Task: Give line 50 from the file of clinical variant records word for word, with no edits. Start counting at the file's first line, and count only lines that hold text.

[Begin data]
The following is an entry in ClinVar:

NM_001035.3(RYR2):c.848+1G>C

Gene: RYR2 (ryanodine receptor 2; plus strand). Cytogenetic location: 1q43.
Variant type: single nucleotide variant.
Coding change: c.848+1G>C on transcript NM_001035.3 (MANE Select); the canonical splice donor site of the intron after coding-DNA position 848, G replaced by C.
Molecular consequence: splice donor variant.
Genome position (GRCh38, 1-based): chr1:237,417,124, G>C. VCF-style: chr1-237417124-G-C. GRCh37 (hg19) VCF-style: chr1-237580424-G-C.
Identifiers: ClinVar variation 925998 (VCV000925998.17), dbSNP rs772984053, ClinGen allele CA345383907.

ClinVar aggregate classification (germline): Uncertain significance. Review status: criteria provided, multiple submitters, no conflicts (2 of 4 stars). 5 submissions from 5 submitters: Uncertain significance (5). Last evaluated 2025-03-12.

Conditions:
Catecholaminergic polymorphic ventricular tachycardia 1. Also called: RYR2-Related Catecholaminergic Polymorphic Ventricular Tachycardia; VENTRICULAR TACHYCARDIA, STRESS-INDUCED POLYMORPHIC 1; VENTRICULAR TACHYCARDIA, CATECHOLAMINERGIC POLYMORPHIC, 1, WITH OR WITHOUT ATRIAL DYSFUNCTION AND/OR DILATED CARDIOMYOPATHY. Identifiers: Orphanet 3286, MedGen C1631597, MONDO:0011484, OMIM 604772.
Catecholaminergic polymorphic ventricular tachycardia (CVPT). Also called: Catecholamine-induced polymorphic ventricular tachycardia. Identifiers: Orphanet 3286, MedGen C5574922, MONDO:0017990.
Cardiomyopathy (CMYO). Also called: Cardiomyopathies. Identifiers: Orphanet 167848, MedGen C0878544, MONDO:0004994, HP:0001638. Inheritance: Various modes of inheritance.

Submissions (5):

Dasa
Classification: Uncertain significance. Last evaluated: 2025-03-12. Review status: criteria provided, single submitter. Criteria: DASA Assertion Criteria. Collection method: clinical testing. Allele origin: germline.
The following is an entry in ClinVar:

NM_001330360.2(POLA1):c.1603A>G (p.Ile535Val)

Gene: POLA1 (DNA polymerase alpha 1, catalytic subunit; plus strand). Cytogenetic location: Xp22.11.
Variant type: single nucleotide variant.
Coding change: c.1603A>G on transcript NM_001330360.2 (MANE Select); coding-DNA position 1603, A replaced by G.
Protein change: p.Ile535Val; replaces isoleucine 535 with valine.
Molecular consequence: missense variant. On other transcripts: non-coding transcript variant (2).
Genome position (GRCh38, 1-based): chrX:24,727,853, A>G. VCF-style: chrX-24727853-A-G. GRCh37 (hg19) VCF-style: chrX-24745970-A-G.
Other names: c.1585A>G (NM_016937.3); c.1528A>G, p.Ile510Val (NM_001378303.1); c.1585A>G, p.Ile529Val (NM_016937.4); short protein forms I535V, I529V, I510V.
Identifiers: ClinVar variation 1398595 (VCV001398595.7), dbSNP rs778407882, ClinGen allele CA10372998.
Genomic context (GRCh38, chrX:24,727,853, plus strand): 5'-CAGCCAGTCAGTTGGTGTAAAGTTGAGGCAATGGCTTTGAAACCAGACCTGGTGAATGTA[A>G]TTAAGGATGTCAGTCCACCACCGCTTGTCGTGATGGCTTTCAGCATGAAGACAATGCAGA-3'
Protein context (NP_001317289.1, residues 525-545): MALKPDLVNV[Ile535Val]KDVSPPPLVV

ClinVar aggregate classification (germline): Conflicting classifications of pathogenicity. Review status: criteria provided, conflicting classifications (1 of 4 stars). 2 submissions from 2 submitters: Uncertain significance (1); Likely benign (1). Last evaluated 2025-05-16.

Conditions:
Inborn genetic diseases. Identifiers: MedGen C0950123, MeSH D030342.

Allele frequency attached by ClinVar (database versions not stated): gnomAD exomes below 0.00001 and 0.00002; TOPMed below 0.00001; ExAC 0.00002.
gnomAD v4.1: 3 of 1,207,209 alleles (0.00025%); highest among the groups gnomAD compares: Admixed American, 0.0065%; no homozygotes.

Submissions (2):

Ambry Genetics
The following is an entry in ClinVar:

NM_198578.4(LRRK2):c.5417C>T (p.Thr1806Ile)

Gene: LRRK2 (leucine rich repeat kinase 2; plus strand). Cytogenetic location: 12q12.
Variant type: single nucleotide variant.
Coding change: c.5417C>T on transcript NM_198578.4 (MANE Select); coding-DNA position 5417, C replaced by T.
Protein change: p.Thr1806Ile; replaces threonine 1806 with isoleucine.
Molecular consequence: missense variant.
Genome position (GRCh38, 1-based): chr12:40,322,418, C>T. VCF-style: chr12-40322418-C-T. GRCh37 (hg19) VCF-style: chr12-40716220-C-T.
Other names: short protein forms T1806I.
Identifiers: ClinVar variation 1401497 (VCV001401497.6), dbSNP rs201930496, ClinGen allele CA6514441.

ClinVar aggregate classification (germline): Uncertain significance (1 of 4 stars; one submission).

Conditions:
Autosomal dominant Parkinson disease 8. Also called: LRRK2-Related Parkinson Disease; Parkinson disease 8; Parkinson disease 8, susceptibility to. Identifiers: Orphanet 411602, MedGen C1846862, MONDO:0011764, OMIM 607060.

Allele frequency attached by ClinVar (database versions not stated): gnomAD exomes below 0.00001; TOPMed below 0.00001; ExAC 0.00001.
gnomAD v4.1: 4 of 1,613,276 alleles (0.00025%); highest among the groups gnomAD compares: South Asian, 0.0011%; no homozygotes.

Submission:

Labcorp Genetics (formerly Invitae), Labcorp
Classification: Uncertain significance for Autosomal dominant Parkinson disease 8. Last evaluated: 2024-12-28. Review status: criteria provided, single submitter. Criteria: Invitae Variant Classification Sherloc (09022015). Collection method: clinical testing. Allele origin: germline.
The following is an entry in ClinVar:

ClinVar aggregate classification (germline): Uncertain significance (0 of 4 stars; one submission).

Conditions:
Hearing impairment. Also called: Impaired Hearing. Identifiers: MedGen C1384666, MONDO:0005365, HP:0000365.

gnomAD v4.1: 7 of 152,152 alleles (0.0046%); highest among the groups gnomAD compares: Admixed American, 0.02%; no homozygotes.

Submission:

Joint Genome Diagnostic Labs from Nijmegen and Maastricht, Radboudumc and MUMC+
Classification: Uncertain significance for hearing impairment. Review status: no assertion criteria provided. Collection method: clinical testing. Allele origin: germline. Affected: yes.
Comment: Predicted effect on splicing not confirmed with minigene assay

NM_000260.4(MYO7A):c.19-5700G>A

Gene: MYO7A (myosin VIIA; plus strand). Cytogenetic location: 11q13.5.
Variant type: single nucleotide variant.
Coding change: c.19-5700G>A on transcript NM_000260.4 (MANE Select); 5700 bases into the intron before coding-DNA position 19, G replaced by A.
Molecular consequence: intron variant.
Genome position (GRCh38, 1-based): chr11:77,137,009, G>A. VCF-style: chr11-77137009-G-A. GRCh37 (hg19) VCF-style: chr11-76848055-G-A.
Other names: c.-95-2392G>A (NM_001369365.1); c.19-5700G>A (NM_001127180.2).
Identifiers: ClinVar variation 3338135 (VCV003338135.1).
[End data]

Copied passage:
gnomAD v4.1: 4 of 1,613,276 alleles (0.00025%); highest among the groups gnomAD compares: South Asian, 0.0011%; no homozygotes.